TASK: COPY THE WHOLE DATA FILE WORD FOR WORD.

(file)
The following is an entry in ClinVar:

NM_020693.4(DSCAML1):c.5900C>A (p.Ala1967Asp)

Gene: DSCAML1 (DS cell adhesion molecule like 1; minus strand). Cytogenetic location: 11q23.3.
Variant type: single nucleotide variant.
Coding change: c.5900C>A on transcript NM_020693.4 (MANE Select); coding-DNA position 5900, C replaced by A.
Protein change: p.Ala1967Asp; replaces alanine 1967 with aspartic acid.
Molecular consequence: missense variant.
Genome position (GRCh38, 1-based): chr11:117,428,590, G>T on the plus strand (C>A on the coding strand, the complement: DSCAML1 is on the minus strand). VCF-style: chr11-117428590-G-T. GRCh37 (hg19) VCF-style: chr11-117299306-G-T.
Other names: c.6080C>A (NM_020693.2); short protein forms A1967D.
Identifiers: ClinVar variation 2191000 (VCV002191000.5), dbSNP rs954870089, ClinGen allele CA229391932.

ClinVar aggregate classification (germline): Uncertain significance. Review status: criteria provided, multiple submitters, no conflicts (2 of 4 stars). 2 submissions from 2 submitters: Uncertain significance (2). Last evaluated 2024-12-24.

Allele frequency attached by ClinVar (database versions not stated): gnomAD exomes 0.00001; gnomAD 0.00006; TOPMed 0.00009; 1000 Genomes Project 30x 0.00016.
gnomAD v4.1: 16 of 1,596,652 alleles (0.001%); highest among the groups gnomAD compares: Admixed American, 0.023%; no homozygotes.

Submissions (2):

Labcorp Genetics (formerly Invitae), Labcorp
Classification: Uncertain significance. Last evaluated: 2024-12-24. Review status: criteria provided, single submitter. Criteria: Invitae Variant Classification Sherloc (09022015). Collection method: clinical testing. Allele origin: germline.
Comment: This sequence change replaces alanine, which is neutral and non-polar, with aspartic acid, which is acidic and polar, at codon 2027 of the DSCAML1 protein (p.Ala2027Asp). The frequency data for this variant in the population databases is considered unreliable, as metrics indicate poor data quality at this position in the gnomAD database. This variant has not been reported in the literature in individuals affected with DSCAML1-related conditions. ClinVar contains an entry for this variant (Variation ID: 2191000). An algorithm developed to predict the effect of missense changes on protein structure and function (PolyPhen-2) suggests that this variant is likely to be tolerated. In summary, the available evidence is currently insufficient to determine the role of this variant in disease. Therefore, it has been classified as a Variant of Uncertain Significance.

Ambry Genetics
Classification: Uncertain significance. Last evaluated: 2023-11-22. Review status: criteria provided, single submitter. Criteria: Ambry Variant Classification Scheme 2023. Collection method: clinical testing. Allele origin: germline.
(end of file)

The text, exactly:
The following is an entry in ClinVar:

NM_020693.4(DSCAML1):c.5900C>A (p.Ala1967Asp)

Gene: DSCAML1 (DS cell adhesion molecule like 1; minus strand). Cytogenetic location: 11q23.3.
Variant type: single nucleotide variant.
Coding change: c.5900C>A on transcript NM_020693.4 (MANE Select); coding-DNA position 5900, C replaced by A.
Protein change: p.Ala1967Asp; replaces alanine 1967 with aspartic acid.
Molecular consequence: missense variant.
Genome position (GRCh38, 1-based): chr11:117,428,590, G>T on the plus strand (C>A on the coding strand, the complement: DSCAML1 is on the minus strand). VCF-style: chr11-117428590-G-T. GRCh37 (hg19) VCF-style: chr11-117299306-G-T.
Other names: c.6080C>A (NM_020693.2); short protein forms A1967D.
Identifiers: ClinVar variation 2191000 (VCV002191000.5), dbSNP rs954870089, ClinGen allele CA229391932.

ClinVar aggregate classification (germline): Uncertain significance. Review status: criteria provided, multiple submitters, no conflicts (2 of 4 stars). 2 submissions from 2 submitters: Uncertain significance (2). Last evaluated 2024-12-24.

Allele frequency attached by ClinVar (database versions not stated): gnomAD exomes 0.00001; gnomAD 0.00006; TOPMed 0.00009; 1000 Genomes Project 30x 0.00016.
gnomAD v4.1: 16 of 1,596,652 alleles (0.001%); highest among the groups gnomAD compares: Admixed American, 0.023%; no homozygotes.

Submissions (2):

Labcorp Genetics (formerly Invitae), Labcorp
Classification: Uncertain significance. Last evaluated: 2024-12-24. Review status: criteria provided, single submitter. Criteria: Invitae Variant Classification Sherloc (09022015). Collection method: clinical testing. Allele origin: germline.
Comment: This sequence change replaces alanine, which is neutral and non-polar, with aspartic acid, which is acidic and polar, at codon 2027 of the DSCAML1 protein (p.Ala2027Asp). The frequency data for this variant in the population databases is considered unreliable, as metrics indicate poor data quality at this position in the gnomAD database. This variant has not been reported in the literature in individuals affected with DSCAML1-related conditions. ClinVar contains an entry for this variant (Variation ID: 2191000). An algorithm developed to predict the effect of missense changes on protein structure and function (PolyPhen-2) suggests that this variant is likely to be tolerated. In summary, the available evidence is currently insufficient to determine the role of this variant in disease. Therefore, it has been classified as a Variant of Uncertain Significance.

Ambry Genetics
Classification: Uncertain significance. Last evaluated: 2023-11-22. Review status: criteria provided, single submitter. Criteria: Ambry Variant Classification Scheme 2023. Collection method: clinical testing. Allele origin: germline.